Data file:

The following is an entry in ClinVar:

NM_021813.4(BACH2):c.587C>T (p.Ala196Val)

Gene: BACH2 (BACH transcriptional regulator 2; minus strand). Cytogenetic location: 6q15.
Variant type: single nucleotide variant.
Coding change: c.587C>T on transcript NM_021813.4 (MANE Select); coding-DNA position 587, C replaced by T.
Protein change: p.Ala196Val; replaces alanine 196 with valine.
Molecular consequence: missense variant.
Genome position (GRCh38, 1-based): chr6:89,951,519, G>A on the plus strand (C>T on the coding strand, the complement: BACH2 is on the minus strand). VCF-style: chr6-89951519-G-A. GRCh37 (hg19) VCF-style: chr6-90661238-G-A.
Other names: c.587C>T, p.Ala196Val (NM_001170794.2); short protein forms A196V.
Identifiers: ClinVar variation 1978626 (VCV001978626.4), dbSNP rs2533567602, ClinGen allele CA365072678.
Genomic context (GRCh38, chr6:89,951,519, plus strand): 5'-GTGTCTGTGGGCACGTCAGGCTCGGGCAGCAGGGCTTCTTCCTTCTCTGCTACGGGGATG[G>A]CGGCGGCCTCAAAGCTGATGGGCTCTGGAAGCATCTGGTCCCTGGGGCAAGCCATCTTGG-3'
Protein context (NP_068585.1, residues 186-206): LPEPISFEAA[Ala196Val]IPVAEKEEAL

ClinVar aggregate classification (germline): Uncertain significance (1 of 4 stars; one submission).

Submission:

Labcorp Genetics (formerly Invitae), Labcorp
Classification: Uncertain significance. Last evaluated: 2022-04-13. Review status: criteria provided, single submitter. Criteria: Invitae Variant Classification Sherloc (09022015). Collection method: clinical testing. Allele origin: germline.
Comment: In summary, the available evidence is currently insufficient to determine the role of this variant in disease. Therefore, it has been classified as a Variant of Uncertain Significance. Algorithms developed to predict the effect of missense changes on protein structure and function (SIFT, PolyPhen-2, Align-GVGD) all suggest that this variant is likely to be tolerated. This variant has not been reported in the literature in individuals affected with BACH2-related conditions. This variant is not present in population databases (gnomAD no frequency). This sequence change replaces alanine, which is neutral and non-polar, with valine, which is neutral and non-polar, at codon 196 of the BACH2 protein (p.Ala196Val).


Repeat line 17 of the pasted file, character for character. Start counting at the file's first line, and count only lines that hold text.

Comment: In summary, the available evidence is currently insufficient to determine the role of this variant in disease. Therefore, it has been classified as a Variant of Uncertain Significance. Algorithms developed to predict the effect of missense changes on protein structure and function (SIFT, PolyPhen-2, Align-GVGD) all suggest that this variant is likely to be tolerated. This variant has not been reported in the literature in individuals affected with BACH2-related conditions. This variant is not present in population databases (gnomAD no frequency). This sequence change replaces alanine, which is neutral and non-polar, with valine, which is neutral and non-polar, at codon 196 of the BACH2 protein (p.Ala196Val).